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ARS Home » Northeast Area » Beltsville, Maryland (BARC) » Beltsville Agricultural Research Center » Animal Genomics and Improvement Laboratory » Research » Publications at this Location » Publication #364055

Research Project: Improving Dairy Animals by Increasing Accuracy of Genomic Prediction, Evaluating New Traits, and Redefining Selection Goals

Location: Animal Genomics and Improvement Laboratory

Title: Comparison of gene editing versus conventional breeding to introgress the POLLED allele into the tropically adapted Australian beef cattle population

item MUELLER, MACI - University Of California
item Cole, John
item CONNORS, NATALIE - University Of New England
item JOHNSTON, DAVID - University Of New England
item RANDHAWA, IMTIAZ - University Of Queensland
item VAN EENENNAAM, ALISON - University Of California

Submitted to: Association for the Advancement of Animal Breeding and Genetics (AAABG)
Publication Type: Proceedings
Publication Acceptance Date: 8/19/2018
Publication Date: N/A
Citation: N/A

Interpretive Summary:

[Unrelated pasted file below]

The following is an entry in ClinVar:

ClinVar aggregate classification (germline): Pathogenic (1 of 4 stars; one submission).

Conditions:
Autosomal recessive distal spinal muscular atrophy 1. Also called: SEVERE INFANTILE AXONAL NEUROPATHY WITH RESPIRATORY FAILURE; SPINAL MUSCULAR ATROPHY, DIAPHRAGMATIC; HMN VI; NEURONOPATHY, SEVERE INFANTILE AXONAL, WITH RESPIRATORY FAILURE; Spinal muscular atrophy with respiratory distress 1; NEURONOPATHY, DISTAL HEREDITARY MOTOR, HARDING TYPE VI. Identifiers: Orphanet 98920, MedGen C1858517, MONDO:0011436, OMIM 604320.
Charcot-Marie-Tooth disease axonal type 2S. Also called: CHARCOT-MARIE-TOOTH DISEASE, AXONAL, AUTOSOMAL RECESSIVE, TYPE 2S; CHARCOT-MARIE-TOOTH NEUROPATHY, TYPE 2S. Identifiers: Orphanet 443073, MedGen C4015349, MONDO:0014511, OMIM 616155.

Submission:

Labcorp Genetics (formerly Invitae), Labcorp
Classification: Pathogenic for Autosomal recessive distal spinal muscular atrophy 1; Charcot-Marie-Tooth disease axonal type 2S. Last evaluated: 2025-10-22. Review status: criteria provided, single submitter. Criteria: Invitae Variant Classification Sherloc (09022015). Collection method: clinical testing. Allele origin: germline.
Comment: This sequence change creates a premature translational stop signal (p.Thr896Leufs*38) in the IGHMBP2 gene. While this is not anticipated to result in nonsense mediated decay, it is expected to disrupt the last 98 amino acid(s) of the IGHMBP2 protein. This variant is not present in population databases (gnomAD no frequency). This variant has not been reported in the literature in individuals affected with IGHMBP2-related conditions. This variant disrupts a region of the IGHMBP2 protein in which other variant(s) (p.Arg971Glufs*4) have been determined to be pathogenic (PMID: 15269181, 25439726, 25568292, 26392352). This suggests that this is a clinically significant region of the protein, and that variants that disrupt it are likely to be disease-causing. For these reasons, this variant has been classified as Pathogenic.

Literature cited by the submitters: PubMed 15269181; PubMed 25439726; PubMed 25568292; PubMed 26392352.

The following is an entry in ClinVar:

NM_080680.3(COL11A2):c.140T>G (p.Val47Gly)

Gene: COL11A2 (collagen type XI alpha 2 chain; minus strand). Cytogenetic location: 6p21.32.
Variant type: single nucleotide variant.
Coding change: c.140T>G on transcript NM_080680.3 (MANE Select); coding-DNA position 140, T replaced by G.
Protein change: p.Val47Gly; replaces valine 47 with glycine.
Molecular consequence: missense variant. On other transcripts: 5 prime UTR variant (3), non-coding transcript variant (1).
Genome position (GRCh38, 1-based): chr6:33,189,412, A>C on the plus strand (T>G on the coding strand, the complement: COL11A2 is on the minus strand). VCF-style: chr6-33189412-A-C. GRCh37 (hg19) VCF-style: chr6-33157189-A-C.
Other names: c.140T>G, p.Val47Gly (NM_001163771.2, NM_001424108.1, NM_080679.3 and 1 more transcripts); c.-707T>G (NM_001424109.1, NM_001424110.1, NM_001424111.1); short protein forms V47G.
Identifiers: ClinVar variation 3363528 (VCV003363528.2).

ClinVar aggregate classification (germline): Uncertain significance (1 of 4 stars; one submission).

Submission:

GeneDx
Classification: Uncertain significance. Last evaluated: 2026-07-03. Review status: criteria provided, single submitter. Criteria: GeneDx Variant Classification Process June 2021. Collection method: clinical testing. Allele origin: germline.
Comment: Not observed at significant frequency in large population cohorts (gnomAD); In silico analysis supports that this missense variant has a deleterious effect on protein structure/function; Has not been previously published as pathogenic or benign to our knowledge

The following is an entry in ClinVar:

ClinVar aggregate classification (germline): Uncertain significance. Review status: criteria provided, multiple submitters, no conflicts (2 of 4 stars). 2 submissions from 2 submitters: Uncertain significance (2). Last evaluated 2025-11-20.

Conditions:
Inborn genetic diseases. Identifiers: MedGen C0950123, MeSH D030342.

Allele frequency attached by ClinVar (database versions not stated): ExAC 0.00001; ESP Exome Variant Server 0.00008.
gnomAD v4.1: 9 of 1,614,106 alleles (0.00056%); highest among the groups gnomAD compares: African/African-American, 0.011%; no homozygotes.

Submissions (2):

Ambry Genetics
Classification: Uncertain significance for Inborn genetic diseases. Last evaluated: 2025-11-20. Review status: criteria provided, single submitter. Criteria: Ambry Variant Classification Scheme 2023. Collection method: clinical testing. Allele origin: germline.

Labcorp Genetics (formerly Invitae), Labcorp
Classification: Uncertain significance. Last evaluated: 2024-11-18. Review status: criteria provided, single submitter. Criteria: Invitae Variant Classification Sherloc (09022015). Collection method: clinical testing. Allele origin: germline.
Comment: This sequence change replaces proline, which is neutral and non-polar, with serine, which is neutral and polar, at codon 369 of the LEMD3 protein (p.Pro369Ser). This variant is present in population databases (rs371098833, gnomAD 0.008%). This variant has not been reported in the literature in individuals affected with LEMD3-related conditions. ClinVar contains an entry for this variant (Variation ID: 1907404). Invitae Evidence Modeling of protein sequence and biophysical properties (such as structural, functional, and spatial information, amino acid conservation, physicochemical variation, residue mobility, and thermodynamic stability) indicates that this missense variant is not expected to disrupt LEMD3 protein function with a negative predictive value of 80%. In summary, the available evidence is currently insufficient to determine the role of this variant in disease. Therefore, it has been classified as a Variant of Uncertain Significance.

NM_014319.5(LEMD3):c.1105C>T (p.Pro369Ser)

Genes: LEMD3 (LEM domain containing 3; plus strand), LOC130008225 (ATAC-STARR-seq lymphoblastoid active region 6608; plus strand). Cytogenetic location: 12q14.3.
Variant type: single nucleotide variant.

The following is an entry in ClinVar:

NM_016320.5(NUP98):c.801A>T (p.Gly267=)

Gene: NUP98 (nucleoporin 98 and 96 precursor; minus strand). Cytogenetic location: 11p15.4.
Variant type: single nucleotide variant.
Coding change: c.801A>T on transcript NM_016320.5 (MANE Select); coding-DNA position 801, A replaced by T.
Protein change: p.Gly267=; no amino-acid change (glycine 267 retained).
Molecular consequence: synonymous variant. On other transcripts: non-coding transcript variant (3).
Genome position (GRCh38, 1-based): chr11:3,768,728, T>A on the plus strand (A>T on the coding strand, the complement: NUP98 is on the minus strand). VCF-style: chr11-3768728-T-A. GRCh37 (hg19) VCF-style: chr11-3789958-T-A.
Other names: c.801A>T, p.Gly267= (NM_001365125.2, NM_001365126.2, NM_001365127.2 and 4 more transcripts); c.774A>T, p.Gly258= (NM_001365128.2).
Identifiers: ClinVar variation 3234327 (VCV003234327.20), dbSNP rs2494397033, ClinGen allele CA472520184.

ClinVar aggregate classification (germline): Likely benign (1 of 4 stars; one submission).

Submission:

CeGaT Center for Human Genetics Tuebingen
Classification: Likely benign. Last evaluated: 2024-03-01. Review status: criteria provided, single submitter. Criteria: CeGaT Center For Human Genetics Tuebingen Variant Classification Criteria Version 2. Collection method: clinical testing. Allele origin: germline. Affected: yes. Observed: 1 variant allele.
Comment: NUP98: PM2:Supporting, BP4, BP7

Technical Abstract: Breeding polled (hornless) cattle is a long-term solution to the costly and increasingly unacceptable cattle management practice of dehorning. This study simulated introgression of the POLLED allele into a tropically adapted Australian beef cattle population via conventional breeding or gene editing for multiple polled mating schemes and compared results to baseline selection on genetic merit using the Japan Ox Economic Index ($JapOx) alone, over the course of 20 years. Overall, our simulations show that given the limited number of polled Brahman sires, conventional breeding to increase the POLLED allele frequency will have to occur gradually to prevent major impacts on the rate of genetic gain. Furthermore, this study demonstrates how gene editing could help to ameliorate these impacts if a rapid decrease in HORNED allele frequency is required due to public pressure or legislation requiring the immediate cessation of dehorning practices.